Eleven-year-old Langston moves with his father from Alabama to Chicago in 1946 after his mother dies. Langston has to deal with many new experiences: a whole new way of life in the city, a new school, bullying, and different kinds of discrimination. Fortunately he walks into a library and discovers the comforting words of poet Langston Hughes, his namesake. 

Merci Suarez Changes Gears by  Meg Medina

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Cuban American Merci Suárez lives with her mother, father, and older brother. Her grandfather, with whom she has a close relationship and who is diagnosed with Alzheimer’s, lives next door. Other relatives live nearby, and the whole extended family helps each other in different ways. Her father doesn’t earn much money, but Merci has earned a scholarship to a private school for rich kids, where she experiences multiple challenges. Merci has to learn to balance the school’s expectations and her family responsibilities. Family comes first, of course.

The Wednesday Wars by Gary D. Schmidt

It’s 1967, and seventh grader Holling Hoodhood is being forced to spend each Wednesday afternoon with his teacher, Mrs. Baker, whom he believes hates him. Holling slowly realizes that although Mrs. Baker is strict, she’s also caring and insightful. Through his teacher, his sister, friends, and the works of Shakespeare, Holling opens his eyes to the dangers in the world he’s living in: the Vietnam war and its tragic consequences and the problems of racism and discrimination. The Wednesday Wars is a humorous coming-of-age novel with a lot of heart.

Happy reading!

“Coffee, coffee! It’s our drink! If we don’t get it, we can’t think!” ~Unknown


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JFIC’s Resilient Children

Hello, jFIC fans,

Some of the most engaging jFIC books are about resilient children overcoming terrible circumstances. Here are a few well-known titles:

The Wolves of Willoughby Chase by Joan Aiken

Peter Nimble and His Fantastic Eyes by Jonathan Auxier

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Sweep: A Story of a Girl and Her Monster by Jonathan Auxier

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The War that Saved My Life by Kimberly Brubaker Bradley

A Little Princess by Frances Hodgson Burnett

The Turnaway Girls by Hayley Chewins

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The Journey of Little Charlie by Christopher Paul Curtis

James and the Giant Peach by Roald Dahl

Matilda by Roald Dahl

The Thief Lord by Cornelia Funke

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The Book of Boy by Catherine Gilbert

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How to Catch a Bogle by Catherine Jinks

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West of the Moon by Margi Preus

West of the Moon by [Preus, Margi]

Withering-by-Sea by Judith Rossell

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Harry Potter and the Sorcerer’s Stone by J. K. Rowling

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The Explorer by Katherine Rundell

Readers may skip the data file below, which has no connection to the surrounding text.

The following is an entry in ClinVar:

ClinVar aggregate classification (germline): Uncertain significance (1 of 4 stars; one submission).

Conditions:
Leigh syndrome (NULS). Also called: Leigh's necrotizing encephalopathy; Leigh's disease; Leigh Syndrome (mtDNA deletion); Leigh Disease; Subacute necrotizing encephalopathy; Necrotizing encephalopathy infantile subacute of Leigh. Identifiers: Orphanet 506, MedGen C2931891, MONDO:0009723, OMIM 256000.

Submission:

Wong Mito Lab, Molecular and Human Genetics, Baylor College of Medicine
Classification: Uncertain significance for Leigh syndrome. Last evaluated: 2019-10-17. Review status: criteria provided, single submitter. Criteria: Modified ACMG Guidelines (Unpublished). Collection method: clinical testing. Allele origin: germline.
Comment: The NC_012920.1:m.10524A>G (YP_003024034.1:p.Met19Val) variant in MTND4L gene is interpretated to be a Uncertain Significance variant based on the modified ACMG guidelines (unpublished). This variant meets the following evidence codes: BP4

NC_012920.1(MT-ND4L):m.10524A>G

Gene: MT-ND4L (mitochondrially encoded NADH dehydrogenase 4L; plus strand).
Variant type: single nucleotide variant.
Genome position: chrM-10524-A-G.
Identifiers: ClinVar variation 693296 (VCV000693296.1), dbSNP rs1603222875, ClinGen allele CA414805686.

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Splendors and Glooms by Laura Amy Schlitz

A Series of Unfortunate Events by Lemony Snicket

How I Became a Ghost by Tim Tingle

Nightbooks by J. A. White


Happy reading!

Where there’s tea there’s hope.
-Arthur Wing Pinero


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Award-Winning JFIC Books

Hello, jFIC fans,

The 2019 Youth Media Awards have been announced (https://americanlibrariesmagazine.org/blogs/the-scoop/2019-youth-media-award-winners/), and I’ve listed all the jFIC winners:

Newbery Medal (most outstanding contribution to children’s literature):

Merci Suárez Changes Gears by Meg Medina

Honors:

The Night Diary by Veera Hiranandani

The Book of Boy by Catherine Gilbert Murdock


Coretta Scott King (Author) Book Award (African-American author of outstanding books for children):

Honors:

Finding Langston by Lesa Cline-Ransome

The Parker Inheritance by Varian Johnson

The Season of Styx Malone by Kekla Magoon


Schneider Family Book Award (children’s books that embody an artistic expression of the disability experience):

The Truth as Told by Mason Buttle by Leslie Connor

Honor:

The Collectors by Jacqueline West


Mildred L. Batchelder Award (outstanding international translated books):

Honor:

Edison: The Mystery of the Missing Mouse Treasure, written and illustrated by Torben Kuhlmann and translated from the German by David Henry Wilson


Pura Belpré Awards (books by Latinx writers and illustrators that best portray, affirm, and celebrate the Latino cultural experience):

Honor:

They Call Me Güero : a Border Kid’s Poems by David Bowles


Stonewall Book Award (children’s books of exceptional merit relating to the gay, lesbian, bisexual, and transgender experience):

Hurricane Child by Kheryn Callender

Honor:

Ivy Aberdeen’s Letter to the World by Ashley Herring Blake


Asian/Pacific American Award (books that promote Asian/Pacific American culture and heritage):

Front Desk written by Kelly Yang

Honor:

The House that Lou Built by Mae Respicio

The Sydney Taylor Book Award (books that authentically portray the Jewish experience):

Sweep: The Story of a Girl and Her Monster by Jonathan Auxier


American Indian Youth Literature Award (best writing and illustrations by and about American Indians)

This award is announced in even years. The next announcement will be in 2020. Meanwhile, I recommend you read Two Roads by Joseph Bruchac.

Also, let’s not forget the 2018 National Book Award Finalists:

The Assassination of Brangwain Spurge by M.T. Anderson / Eugene Yelchin


The Truth as Told by Mason Buttle by Leslie Connor

The Journey of Little Charlie by Christopher Paul Curtis


Hey, Kiddo by Jarrett J. Krosoczka




Congratulations to all the winners, and happy reading to us!

“Coffee is a hug in a mug.” –Anonymous